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Egypt police close Rafah crossing in protest over kidnappings

May 17, 2013 11:52 A.M. (Updated: May 18, 2013 12:54 P.M.)
EL-ARISH, Egypt (Ma'an) -- Egyptian police on Friday closed the Rafah crossing on Gaza's border in protest at the abduction of their colleagues.

The police closed the gates of Rafah crossing and prevented general and military intelligence officers from entering the terminal in protest at the kidnapping of their colleagues, a Ma'an reporter said.

The police said they would not reopen Rafah crossing until their colleagues were released.

Gunmen on Thursday ambushed two minibuses in Sinai's Wadi al-Akhdar and detained seven Egyptian servicemen.

Four of the captured men worked at Rafah crossing, sources at the terminal said, identifying them as Ahmad Osama Fathi, Karim al-Husini Ibrahim, Ahmad Abed al-Hamid, and Ahmad Abed al-Bade.

The three others were identified as border guards Ibrahim Subhi, Mohammad Abed al-Aziz Mohammad, and Mohammad Shaban.

The servicemen were abducted when gunmen ambushed two minibuses in Wadi al-Akhdar, between el-Arish and Sheikh Zuweid cities. Their captors are demanding the release of prisoners, Egyptian security officials told Ma'an.

Gaza's Interior Ministry announced a state of alert along its border with Egypt on Thursday.The Hamas-run ministry said security was heightened in case the kidnappers tried to smuggle the Egyptian servicemen into the Gaza Strip.

Witnesses told Ma'an that Egyptian forces closed seven smuggling tunnels in al-Sarsoryeh, east of Rafah, on the Egypt-Gaza border. Large forces of Egyptian soldiers were seen along the border.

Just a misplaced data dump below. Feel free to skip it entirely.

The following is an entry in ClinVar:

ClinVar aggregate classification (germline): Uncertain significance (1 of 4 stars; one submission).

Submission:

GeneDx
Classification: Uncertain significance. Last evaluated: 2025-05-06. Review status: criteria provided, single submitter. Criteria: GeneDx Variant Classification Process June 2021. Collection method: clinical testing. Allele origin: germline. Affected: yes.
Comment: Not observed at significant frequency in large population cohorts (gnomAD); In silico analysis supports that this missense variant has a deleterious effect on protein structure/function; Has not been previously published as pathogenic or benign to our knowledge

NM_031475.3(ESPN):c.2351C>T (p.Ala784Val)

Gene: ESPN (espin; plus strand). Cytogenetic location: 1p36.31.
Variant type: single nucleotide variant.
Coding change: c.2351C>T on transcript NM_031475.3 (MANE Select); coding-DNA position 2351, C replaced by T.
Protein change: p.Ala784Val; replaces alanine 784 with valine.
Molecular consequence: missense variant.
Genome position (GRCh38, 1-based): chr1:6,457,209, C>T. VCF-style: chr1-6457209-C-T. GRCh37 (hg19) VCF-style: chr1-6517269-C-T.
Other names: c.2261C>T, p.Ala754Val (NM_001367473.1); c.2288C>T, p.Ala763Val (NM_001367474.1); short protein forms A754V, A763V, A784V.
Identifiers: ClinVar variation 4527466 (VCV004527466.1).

Egyptian President Muhammad Mursi summoned his defense and interior ministers for crisis talks on the kidnapping, the official MENA agency reported.

Local Bedouin leaders have been called in to mediate between authorities and the kidnappers.

A spate of hostage takings, which usually last for no longer than 48 hours, broke out in Sinai after an uprising forced out President Hosni Mubarak in early 2011 and battered his security services.

Islamist militants have exploited the lawlessness and upheaval in the Sinai peninsula to establish a launchpad for increasingly brazen attacks on security forces, a key gas export pipeline and on neighboring Israel.

The Sinai kidnappers are usually Bedouin who want to trade the hostages for jailed fellow tribesmen.

Since the collapse of Mubarak's regime, Israel's border with Sinai has seen multiple security incidents, with militants using the lawless peninsula to stage attacks on Israel.

The most serious incident was in August 2011, when gunmen infiltrated southern Israel and staged a series of ambushes that killed eight Israelis.

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